"We achieved humanitarian swap *despite* your subordinates' efforts, @realDonaldTrump," Zarif tweeted on Friday.
"And we had a deal when you entered office. Iran & other JCPOA participants never left the table,” he added.
"Your advisors—most fired by now—made a dumb bet."
"Up to you to decide *when* you want to fix it," Zarif continued.
In relevant remarks on June 2, Iranian President Hassan Rouhani called on the European Union (EU) to abide by its obligations with respect to the Joint Comprehensive Plan of Action (JCPOA), and said the US’ pullout from the deal is a flagrant violation of international law.
Iran will stick to its commitments if the EU lives up fully to its obligations, Rouhani said in a phone conversation with his Finnish counterpart Sauli Niinistö.
The US discard of the JCPOA is in violation of the UN Security Council resolutions and contrary to international law, political rules and all moral values, he noted.
Referring to launching of the Instrument in Support of Trade Exchanges (INSTEX) by Europe, as well as the Swiss financial channel with Iran (SHTA), Rouhani made it clear that these mechanisms have not yet become practical, urging the EU to activate them.
Sauli Niinistö, for his part, welcomed the launch of INSTEX and he voiced Finland’s readiness to join the financial mechanism, adding that Helsinki supports the payment of the International Monetary Fund loan to Iran.
Calling the JCPOA as an international agreement, he underlined that Finland is making every effort to preserve the deal.
Also on February 23, Hassan Rouhani underlined that his country expects the European states not to surrender to the US pressures and bullying.
"We expect the EU to stand against the US illegal measures," President Rouhani said in a meeting with Austrian Foreign Minister Alexander Schallenberg in Tehran.
He referred to the US sanctions on food stuff and drugs against Iran beside economic embargos, and said, "Imposition of such sanctions is a terrorist act and we expect the EU to comply with its human responsibility."
The president, meantime, said the impacts of the US sanctions on Iran have been exaggerated by the western officials and media.
Elsewhere, President Rouhani said that regional security should be established by the countries of the region, and added, "Today, the security of the regional waterways has decreased compared to the past and many regional states, including Yemen, Iraq, Syria and Afghanistan, are not in a proper security conditions."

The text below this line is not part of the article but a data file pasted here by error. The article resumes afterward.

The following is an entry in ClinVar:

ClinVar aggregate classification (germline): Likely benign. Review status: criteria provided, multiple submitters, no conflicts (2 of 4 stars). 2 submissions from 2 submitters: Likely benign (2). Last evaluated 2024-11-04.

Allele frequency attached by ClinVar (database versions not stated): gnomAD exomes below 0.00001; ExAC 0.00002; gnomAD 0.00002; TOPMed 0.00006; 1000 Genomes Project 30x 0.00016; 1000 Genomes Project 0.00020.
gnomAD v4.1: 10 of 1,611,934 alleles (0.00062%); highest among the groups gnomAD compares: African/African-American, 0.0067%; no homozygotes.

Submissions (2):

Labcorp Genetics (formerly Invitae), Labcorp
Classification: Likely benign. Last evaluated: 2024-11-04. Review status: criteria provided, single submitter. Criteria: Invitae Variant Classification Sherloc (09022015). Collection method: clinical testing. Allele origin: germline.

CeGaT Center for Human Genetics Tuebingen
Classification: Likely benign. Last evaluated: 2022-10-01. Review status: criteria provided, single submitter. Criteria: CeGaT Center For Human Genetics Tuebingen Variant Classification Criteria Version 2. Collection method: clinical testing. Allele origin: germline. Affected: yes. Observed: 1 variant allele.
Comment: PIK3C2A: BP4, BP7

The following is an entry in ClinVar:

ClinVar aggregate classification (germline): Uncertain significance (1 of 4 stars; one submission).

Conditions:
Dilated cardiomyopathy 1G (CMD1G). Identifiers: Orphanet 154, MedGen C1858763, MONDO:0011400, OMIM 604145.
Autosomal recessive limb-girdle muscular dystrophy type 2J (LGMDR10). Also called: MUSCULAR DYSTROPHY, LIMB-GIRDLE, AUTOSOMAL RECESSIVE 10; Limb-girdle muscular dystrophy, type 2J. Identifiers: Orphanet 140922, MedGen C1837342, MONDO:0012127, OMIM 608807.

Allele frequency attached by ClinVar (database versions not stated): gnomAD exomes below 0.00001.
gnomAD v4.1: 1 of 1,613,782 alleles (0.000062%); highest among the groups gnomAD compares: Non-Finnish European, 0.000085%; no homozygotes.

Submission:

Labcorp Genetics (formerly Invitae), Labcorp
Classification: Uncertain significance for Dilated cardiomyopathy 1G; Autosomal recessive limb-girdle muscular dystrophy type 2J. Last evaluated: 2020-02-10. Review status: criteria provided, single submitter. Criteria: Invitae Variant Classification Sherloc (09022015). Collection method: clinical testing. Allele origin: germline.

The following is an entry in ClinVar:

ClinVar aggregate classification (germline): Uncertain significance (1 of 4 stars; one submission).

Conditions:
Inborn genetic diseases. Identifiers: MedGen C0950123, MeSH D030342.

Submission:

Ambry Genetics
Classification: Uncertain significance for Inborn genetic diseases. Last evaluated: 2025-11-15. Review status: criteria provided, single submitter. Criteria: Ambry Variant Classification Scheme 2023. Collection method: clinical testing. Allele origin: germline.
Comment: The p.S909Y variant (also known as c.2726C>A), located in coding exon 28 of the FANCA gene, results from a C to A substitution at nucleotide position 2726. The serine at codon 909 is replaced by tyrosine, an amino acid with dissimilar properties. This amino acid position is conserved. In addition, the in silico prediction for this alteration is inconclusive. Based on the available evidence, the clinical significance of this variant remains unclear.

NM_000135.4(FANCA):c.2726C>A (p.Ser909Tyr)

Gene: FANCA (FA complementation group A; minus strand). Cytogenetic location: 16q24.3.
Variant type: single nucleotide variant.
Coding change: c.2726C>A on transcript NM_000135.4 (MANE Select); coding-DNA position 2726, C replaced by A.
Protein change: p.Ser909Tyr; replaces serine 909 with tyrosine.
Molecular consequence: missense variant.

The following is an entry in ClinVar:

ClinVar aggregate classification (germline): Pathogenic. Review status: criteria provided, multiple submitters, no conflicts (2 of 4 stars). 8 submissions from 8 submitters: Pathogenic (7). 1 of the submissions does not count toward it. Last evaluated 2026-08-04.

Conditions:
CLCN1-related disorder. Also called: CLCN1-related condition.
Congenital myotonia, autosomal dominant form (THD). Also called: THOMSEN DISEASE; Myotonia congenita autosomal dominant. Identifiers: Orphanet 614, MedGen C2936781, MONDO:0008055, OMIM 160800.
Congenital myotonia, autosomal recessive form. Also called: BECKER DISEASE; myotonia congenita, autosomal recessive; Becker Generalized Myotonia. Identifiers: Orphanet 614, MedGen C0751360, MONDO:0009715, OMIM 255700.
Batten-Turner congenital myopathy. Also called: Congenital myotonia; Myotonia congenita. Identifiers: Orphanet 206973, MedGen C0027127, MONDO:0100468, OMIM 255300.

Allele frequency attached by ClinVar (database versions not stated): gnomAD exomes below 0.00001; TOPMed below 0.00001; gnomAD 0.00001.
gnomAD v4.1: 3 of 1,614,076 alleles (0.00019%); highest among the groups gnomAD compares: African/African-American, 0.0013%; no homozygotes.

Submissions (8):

"All problems in our region are the result of the US wrong and illegal interference in the regional issues," he said.
"We believe that security of this region is important to the security in Europe and the security of the energy route for the entire world and Europe," Rouhani added.
Schallenberg, for his part, underscored Iran's important role in regional security and stability, and said, "Preserving the nuclear deal is our and the EU's main policy and we will do our best efforts to this end."
In relevant remarks on February 22, President Rouhani, in a meeting with Dutch Foreign Minister Stef Blok in Tehran, highlighted that following the US exit from the nuclear deal, officially known as the Joint Comprehensive Plan of Action (JCPOA), the Europeans have failed to save the deal and deliver on their commitments.
"Over the past 21 months since the US exit from the JCPOA (the nuclear deal, officially known as the Joint Comprehensive Plan of Action), the European Union has unfortunately failed to take effective steps in line with mutual relations and the fulfillment of its commitments under the JCPOA," Rouhani said in Tehran.
"We believe that the nuclear deal served the interests of the region and the world and the US move harms all [nations] and even the American people," he added.
Pointing to the US’ “illegal, unilateral and cruel” sanctions against the Iranian nation, which also include medicine and food, Rouhani said, "It is expected that the world’s free nations vociferously condemn these unlawful sanctions."
US President Donald Trump, a stern critic of the historic deal, unilaterally pulled Washington out of the JCPOA in May 2018, and unleashed the “toughest ever” sanctions against the Islamic Republic in defiance of global criticism in an attempt to strangle the Iranian oil trade.
In response to the US’ unilateral move, Tehran has so far rowed back on its nuclear commitments four times in compliance with Articles 26 and 36 of the JCPOA, but stressed that its retaliatory measures will be reversible as soon as Europe finds practical ways to shield the mutual trade from the US sanctions.
Tehran has particularly been disappointed with failure of the three European signatories to the JCPOA -- Britain, France and Germany -- to protect its business interests under the deal after the United States' withdrawal.
On January 5, Iran took a final step in reducing its commitments, and said it would no longer observe any operational limitations on its nuclear industry, whether concerning the capacity and level of uranium enrichment, the volume of stockpiled uranium or research and development.